Forrester Research Inc. of Cambridge, Mass., last week released two application development reports that dismiss model-driven architecture (MDA) and tout pattern-based development.
The reports –- "'Model-Driven'" Matters More Than MDA" and "Pattern-Based Development Appeals" -- are based on surveys conducted with 389 IT organizations in conjunction with Application Development Trends magazine.
IT shops have taken interest in the Object Management Group's vision of MDA, but in practice have adopted more pragmatic, tactical approaches to application development such as model-driven development, according to the "'Model-Driven' Matters More Than MDA" report.
MDA is OMG's prescribed way of modeling applications in a platform-independent manner; however, very few people are actually adopting it, according to the report.
According to the OMG, MDA involves creating platform-independent models that document the business functionality and behavior of an application separate from the technology-specific code that implements it.
In contrast, model-driven development (MDD), involves a less rigorous commitment to the tenets of MDA and provides more value in tactical model-driven transformations; users are looking for a lower level of more pragmatic development support, according to the report.
When companies hear about MDA, they are superficially interested, but when they realize what it entails, they back away. They fear MDA is rigid, is slow and will be difficult to implement, said Carl Zetie, an analyst in Forrester's application development and infrastructure research group, who is the author of the two reports.
Despite the marketing hype made by tools vendors around MDA, the report discusses how there is little support by so-called MDA products beyond sophisticated transformations or simple code generation, and this is precisely the extent to which companies are doing MDA.
There is certainly some blame to go around for vendors, which have attached the word "MDA" to their product, although it is not in accordance with OMG's definition of MDA, said Zetie.
The report indicates many organizations consider MDA to be "important" or "very important"; however, this may stem from the influence of marketing by MDA vendors, according to the report.
There is genuine user interest and a desire to not have to code every line. Once they get into MDA, however, they realize it isn't the best solution, Zetie said.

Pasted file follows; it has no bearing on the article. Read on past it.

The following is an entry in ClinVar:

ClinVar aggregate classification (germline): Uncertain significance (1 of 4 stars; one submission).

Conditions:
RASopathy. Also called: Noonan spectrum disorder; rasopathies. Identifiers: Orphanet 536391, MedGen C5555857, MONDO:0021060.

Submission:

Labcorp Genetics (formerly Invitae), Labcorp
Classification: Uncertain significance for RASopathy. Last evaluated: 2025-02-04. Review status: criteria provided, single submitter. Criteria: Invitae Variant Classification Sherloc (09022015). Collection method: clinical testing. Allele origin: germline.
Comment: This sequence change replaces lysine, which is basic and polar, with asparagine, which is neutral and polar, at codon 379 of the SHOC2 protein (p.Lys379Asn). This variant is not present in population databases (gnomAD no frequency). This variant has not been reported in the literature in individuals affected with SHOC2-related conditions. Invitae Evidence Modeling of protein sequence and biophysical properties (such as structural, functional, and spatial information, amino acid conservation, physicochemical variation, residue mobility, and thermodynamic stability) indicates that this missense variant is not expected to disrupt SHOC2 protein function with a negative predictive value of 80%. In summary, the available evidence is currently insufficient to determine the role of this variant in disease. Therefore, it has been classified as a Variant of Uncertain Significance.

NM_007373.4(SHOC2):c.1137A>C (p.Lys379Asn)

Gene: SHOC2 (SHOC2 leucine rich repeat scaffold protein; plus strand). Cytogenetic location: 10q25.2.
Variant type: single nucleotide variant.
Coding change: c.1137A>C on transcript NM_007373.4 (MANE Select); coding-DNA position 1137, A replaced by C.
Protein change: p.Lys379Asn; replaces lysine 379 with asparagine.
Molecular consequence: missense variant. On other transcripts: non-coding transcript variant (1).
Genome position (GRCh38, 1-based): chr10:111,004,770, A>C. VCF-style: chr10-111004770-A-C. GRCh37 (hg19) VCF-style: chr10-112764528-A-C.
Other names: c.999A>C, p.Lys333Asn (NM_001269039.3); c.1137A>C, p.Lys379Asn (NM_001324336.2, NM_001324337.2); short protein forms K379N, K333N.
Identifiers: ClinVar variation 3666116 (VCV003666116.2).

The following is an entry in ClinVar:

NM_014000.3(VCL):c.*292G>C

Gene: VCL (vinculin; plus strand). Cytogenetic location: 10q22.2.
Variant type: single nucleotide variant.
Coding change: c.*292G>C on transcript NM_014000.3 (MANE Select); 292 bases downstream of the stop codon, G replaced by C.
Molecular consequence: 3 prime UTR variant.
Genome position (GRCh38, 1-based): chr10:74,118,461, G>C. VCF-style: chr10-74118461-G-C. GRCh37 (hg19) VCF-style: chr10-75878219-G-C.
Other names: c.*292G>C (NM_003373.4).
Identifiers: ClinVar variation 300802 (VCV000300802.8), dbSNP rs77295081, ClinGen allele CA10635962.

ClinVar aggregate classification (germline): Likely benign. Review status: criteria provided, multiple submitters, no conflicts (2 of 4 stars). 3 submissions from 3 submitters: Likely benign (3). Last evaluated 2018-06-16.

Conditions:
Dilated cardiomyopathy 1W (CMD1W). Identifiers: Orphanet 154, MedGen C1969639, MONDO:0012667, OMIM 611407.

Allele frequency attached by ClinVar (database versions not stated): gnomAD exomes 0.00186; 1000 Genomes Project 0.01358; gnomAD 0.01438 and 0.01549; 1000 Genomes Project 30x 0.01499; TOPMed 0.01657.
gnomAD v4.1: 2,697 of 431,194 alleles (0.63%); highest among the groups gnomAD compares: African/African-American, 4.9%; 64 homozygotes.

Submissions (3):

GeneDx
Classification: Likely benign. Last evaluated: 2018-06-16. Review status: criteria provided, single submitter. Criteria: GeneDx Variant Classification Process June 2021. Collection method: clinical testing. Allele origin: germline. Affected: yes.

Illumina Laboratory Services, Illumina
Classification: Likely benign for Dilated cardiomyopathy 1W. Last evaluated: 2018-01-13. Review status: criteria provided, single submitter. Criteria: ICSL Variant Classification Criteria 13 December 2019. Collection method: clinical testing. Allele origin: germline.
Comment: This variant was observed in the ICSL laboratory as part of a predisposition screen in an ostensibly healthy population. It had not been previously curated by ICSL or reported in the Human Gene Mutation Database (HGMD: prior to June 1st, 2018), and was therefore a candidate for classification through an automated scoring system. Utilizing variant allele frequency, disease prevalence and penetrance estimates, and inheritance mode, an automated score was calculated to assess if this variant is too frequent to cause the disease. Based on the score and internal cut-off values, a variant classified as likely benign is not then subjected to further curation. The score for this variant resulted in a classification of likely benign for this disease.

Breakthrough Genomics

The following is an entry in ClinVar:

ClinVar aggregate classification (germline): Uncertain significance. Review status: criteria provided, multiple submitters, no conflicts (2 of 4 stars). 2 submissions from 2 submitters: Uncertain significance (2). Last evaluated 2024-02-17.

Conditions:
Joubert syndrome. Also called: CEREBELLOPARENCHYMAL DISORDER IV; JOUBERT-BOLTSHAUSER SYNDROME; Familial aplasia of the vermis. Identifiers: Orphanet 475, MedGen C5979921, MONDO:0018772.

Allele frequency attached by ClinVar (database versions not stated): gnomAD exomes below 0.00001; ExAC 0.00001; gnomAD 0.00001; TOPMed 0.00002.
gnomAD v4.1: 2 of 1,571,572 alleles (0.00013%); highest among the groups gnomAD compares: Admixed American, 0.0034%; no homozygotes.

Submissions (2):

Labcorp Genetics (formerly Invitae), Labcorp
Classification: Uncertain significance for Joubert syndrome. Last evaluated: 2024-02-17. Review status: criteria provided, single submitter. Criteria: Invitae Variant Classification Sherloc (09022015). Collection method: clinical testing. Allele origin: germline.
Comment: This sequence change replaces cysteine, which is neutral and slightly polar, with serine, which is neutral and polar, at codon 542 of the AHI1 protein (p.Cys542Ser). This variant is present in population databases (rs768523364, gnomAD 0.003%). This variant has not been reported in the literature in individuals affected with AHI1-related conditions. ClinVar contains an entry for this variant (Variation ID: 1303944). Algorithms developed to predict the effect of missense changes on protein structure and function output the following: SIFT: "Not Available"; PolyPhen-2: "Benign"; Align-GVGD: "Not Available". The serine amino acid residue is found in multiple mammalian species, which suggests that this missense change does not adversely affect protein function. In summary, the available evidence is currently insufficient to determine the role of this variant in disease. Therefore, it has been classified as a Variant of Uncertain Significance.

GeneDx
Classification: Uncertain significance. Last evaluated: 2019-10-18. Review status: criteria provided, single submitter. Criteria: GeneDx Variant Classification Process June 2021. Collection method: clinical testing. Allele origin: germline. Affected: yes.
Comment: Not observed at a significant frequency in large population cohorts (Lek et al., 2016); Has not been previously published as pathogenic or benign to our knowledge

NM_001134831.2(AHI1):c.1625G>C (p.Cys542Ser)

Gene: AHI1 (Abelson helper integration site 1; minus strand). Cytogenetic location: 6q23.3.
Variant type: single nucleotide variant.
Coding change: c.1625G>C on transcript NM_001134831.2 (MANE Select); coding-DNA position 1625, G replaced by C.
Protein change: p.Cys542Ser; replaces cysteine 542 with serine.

Meanwhile, Forrester's "Pattern-Based Development Appeals" report looked at the constraints of automatic code generation and the benefits and flexibility offered by pattern-based development, from a productivity standpoint.
Patterns encapsulate "best practice" knowledge, and pattern-based development involves the use of patterns to solve common design problems, technology implementations or address issues specific to a vertical domain, according to the report.
In the report, survey respondents broadly used code generation, but most used it minimally, due to things like constraints in generated code, developers being deskilled and tight coupling to the model.
With generation-based approaches, there is little flexibility and more fuss about the generation process. When companies commit themselves 100% to code generation, there is little room for tweaking, especially when developers always have to go through their model, Zetie said.
By designing and coding around a particular design pattern, developers have greater flexibility to modify or diverge from generated code as they see fit and are no longer constrained to generate code simply based on an abstract model, Zetie said.
Application development is being done in a more pragmatic fashion, according to Zetie. Nobody is adhering entirely to MDA or code generation, but instead are using them in degrees.
Agile modeling is a form of this pragmatism. It is a prescriptive collection of principles and practices for modeling software in a lightweight manner, and is attracting greater interest as an alternative to traditional modeling approaches.
People use a little bit generation for plumbing code, lots of patterns for best practices and lots of agility to make sure they're on the right track, Zetie said.
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